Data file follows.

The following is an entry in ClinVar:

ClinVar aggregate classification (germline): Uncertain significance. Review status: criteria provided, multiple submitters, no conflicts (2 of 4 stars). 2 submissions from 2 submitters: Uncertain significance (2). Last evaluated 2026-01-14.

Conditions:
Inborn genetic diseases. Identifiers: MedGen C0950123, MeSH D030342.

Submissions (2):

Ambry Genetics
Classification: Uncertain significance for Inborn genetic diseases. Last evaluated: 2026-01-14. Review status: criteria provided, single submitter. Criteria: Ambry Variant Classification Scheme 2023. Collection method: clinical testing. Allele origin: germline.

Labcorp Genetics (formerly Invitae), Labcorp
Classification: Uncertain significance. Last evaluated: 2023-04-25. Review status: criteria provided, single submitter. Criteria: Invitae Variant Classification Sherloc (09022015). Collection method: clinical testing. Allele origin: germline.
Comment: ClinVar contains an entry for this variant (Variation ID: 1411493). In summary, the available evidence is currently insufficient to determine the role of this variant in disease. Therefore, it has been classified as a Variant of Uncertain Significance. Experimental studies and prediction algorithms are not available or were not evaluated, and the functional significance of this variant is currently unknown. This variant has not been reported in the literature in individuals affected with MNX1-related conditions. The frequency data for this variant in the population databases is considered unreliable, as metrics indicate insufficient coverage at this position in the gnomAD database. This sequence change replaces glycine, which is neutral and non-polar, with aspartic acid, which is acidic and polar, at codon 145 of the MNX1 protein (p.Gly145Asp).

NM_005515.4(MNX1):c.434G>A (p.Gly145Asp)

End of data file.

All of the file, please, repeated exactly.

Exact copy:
The following is an entry in ClinVar:

ClinVar aggregate classification (germline): Uncertain significance. Review status: criteria provided, multiple submitters, no conflicts (2 of 4 stars). 2 submissions from 2 submitters: Uncertain significance (2). Last evaluated 2026-01-14.

Conditions:
Inborn genetic diseases. Identifiers: MedGen C0950123, MeSH D030342.

Submissions (2):

Ambry Genetics
Classification: Uncertain significance for Inborn genetic diseases. Last evaluated: 2026-01-14. Review status: criteria provided, single submitter. Criteria: Ambry Variant Classification Scheme 2023. Collection method: clinical testing. Allele origin: germline.

Labcorp Genetics (formerly Invitae), Labcorp
Classification: Uncertain significance. Last evaluated: 2023-04-25. Review status: criteria provided, single submitter. Criteria: Invitae Variant Classification Sherloc (09022015). Collection method: clinical testing. Allele origin: germline.
Comment: ClinVar contains an entry for this variant (Variation ID: 1411493). In summary, the available evidence is currently insufficient to determine the role of this variant in disease. Therefore, it has been classified as a Variant of Uncertain Significance. Experimental studies and prediction algorithms are not available or were not evaluated, and the functional significance of this variant is currently unknown. This variant has not been reported in the literature in individuals affected with MNX1-related conditions. The frequency data for this variant in the population databases is considered unreliable, as metrics indicate insufficient coverage at this position in the gnomAD database. This sequence change replaces glycine, which is neutral and non-polar, with aspartic acid, which is acidic and polar, at codon 145 of the MNX1 protein (p.Gly145Asp).

NM_005515.4(MNX1):c.434G>A (p.Gly145Asp)